Let's start from Kujikawa, a tranquil country town secluded up the hills. Fujisa is the rich heir of the most ancient family in the region. Since childhood, her education has been so strict that she was never even allowed to go on a trip to her favorite place. Teru, her best friend, is in love with her but he has never confessed, more likely because he's not from a rich family like her and in such a town their love story would have no future. Everyone in town knows Fujisa, everyone at the elementary school, junior high and high school have been knowing about Teru and Fujisa being close, but no one actually knew a thing about them. No one ever came to help Teru or Fujisa with their own problems. 

Kujikawa is such a city. Sunny and joyful hills at the top while some other area sees supermarkets and shops close to make room for a red-light district in order for the inhabitants to flee from the pressure of keeping their appearances.

(Again, I don't mean to be a moralist and I'm not judging red-light districts or whatever. This is just the premise of the story as it is.)

Then Kairi moves to Kujikawa and someone with his personality could only thrive in such a situation. Bad soil grows bad grass, doesn't it?

As convenient as it is story-wise (lol), Kairi had lost all his memories right before moving to the countryside. At first, he appears like your average blank-expression-wearing visual novel protagonist who goes through events and let you choose about his life. Far from it.

We learn he's exceptionally smart because he passed the entry exam for university without much time to prepare for it and without even thinking about studying for it once during his academic life. And we also learn that what he feels and how he sees himself are different from the image that his very parents have of him.

What about his parents? They appear as a nice couple, trying their best to provide Kairi with the best things. His dad once states "Mundane days are the finest", and he really means it. As the whole family finds out mysterious furniture and belongings in one of the rooms of their house, he makes sure that the door and window to such a place are walled-up for good before next day's lunch time. He doesn't simply remove the non-desired items, he wants the event to disappear and be forgotten. And don't even consult anyone to proceed. It's not like his wife would ever question his deeds anyway.

Kairi's dad's was an extreme act and my rule is to go extreme whenever I can to better explain characters and events. Kairi spends everyday of his life with these people. They don't wall up physical doors every day of course, but they certainly wall up invisible ones because that's how they are.

Kairi lives with them and day after day he saw one door after another being walled up without warning. Until he grows up into the 22-year-old man who cheat on everyone.

Kairi should be excused at this point... but he's not, of course! What about his decisions then? Can't he just take responsibility and solve his situation?

The game's themes (part II)
Let's go back to the arsenal of deadly choices Kairi is provided with. Oh man, how do you even come up with such perversions?

And let's go back even further, when I first created Kairi, back in 2012. Back then I needed a protagonist that was overly cynical and cold. In the first draft of the story, Kairi dates a girl from university called Michiru just because she's a beauty (she was the early Fujisa, but without pedigree). The two enjoy a fairy-tale love relationship for a couple of weeks, until Michiru reveals her secret dream related to the show biz and Kairi dumps her on the spot because in his opinion, having a girlfriend with such a dream could ruin his image of future attorney.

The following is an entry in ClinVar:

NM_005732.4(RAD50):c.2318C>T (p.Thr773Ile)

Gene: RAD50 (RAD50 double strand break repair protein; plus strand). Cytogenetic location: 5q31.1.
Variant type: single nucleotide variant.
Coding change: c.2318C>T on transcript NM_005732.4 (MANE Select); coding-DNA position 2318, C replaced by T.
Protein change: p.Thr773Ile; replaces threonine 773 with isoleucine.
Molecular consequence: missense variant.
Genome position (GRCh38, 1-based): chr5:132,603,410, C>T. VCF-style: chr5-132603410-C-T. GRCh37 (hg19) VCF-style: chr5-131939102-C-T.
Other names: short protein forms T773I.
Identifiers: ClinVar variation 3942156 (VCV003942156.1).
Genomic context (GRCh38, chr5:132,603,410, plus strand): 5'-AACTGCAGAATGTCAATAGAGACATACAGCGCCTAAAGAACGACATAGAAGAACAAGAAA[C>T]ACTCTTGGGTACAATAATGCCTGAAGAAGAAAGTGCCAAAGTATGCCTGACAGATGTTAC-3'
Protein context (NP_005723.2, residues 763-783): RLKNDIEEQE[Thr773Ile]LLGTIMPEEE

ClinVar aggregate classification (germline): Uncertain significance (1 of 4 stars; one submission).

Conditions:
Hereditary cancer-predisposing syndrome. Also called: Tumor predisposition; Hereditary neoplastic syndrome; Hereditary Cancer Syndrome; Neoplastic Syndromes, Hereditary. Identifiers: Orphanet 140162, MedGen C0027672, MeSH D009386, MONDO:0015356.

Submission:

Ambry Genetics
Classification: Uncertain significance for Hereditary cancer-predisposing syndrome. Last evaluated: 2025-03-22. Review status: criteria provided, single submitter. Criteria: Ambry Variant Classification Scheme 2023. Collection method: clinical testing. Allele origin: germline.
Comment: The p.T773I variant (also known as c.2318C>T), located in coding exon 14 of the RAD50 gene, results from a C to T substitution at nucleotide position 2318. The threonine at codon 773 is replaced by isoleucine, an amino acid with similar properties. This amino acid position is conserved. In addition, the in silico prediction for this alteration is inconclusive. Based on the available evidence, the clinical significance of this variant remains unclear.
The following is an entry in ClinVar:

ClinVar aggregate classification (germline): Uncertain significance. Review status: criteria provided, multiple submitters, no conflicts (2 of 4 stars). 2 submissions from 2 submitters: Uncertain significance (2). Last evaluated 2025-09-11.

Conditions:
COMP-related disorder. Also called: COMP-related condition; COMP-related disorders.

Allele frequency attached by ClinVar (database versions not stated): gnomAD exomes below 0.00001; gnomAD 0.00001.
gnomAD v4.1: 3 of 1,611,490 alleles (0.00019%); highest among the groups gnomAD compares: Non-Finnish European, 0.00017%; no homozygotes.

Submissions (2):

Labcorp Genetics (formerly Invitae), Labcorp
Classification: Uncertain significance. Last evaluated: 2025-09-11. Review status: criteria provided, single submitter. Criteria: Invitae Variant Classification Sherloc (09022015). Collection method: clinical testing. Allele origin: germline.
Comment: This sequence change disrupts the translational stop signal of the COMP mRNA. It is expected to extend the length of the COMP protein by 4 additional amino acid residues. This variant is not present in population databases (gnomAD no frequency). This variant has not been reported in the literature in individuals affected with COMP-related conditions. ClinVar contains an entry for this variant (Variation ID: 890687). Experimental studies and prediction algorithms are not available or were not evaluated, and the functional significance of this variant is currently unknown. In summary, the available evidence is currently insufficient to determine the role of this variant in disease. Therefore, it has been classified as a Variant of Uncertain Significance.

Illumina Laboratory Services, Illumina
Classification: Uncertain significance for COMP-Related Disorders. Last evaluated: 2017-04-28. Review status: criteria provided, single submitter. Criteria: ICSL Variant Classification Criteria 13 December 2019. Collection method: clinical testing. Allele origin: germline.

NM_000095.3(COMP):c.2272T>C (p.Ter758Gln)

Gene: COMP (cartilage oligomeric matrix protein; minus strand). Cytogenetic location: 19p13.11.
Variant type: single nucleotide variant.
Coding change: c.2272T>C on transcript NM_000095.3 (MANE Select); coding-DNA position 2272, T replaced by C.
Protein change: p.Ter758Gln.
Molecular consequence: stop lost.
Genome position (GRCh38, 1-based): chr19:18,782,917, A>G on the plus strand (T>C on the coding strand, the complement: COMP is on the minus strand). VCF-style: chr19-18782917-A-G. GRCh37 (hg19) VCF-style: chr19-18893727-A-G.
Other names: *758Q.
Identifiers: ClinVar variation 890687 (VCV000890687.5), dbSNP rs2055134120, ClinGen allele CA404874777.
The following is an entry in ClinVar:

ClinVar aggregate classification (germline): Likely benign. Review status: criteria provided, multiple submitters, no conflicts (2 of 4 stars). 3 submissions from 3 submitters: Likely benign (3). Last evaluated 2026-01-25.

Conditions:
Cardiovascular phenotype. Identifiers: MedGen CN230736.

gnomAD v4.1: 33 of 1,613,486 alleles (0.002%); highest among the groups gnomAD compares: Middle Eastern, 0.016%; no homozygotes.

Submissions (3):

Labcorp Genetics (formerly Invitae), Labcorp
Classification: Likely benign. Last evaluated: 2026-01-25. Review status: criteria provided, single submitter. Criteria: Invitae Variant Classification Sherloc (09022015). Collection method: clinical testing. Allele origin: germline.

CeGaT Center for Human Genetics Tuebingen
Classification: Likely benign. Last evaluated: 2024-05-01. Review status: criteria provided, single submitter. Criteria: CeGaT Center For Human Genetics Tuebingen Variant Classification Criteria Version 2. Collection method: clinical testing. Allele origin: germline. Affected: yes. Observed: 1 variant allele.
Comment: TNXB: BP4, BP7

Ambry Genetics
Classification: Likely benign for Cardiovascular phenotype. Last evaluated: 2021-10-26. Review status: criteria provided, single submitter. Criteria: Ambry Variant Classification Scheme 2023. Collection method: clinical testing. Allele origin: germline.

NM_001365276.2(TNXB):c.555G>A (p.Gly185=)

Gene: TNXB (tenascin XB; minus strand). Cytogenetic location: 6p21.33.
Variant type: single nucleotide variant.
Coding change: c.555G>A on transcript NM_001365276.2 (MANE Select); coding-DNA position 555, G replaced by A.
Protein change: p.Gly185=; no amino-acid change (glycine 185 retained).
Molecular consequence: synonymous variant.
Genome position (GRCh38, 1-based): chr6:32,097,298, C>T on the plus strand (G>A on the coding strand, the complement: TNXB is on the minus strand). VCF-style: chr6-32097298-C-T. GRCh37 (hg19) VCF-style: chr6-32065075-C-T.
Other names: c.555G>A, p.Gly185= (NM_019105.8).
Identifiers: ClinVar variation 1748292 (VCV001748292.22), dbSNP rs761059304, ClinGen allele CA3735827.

Kairi has other weird habits, like adding or subtracting imaginary points to everyone depending on their actions and thus having a chart where people in his life are rated and judged. This was the early method I used to describe the way he sees the world.

He was already kind of mean back then but for the final version of the story I wanted him to be extremely mean. Dumping Michiru all of a sudden and making her feel like she was never important to him was mean, but I thought that Kairi could do worse than that. Even in this case I wanted to go extreme.

(Luckily) it was not easy to find examples that I could take as a reference. Until I happen to read about people who act like Kairi in books and in hundreds of articles taken from psychologists' blogs. (But I'M NOT psychologist myself so be aware that my job was merely the one to use some information to shape Kairi).

For example, Kairi manages to win Fujisa's heart to the point she trusts him completely. He keeps repeating her how she's beautiful and Fujisa melts every time. Why is that? Is she weak to this sort of things?

Yes and no. As I mentioned before she's not much aware of the world, she follows others' guidance because she knows few to nothing about life. What is right and what is not, what is safe and what is harmful are clearly defined. There aren't grey zones and there aren't doubts. Kujikawa makes you grow with such a mindset.

Fujisa has her own personality, though. She questions about how right it really is to get married while giving up everything else. But again, that's what is labeled as 'right' and 'safe' so she don't go in details any further. Kairi takes advantage of this. 

Love bombing is a term coined in modern times to describe the act of giving a person great amount of positive attention, repeatedly. Kairi showers Fujisa with compliments and with how much he loves her and desires to be with her. At first, one receiving extremely praising words or love confessions of this sort might think that it's an exaggeration. The love bombing expects the affections to be repeated over and over, with conviction, though. So shortly after, the recipient convinces themselves that those words, as well as the love shown, are true. That they have never seen anything similar from anyone else because that kind of devotion is such a rare thing!

And by that time the victim is trapped for good in the manipulative bastard's web. Or so they say and write in books. Ahh, to think that such unnecessary drama happen in the world!

Similarly to the 'love bombing', all the other 'techniques' Kairi uses allow him to manipulate other people as he wishes. Kujikawa's inhabitants cheer up in the Choumugai, an outsider like Kairi decides to take advantage of everyone...!

Anyway, PBS is not going to become a psychological research. What I wrote was just to explain where characters came from. With such material I was able to render their actions and reactions more credible than they would have been without!

Continues in the next post...


Insights and background info will continue next week! In particular I plan to write about the choice system! I hope you've gotten a bit curious about this subject!

Thank you for reading, see ya next week! 🙌💜

PBS: Behind the game.

- Copyright © Pitch Black Serenade - Theme - Powered by Blogger - Designed by Johanes Djogan -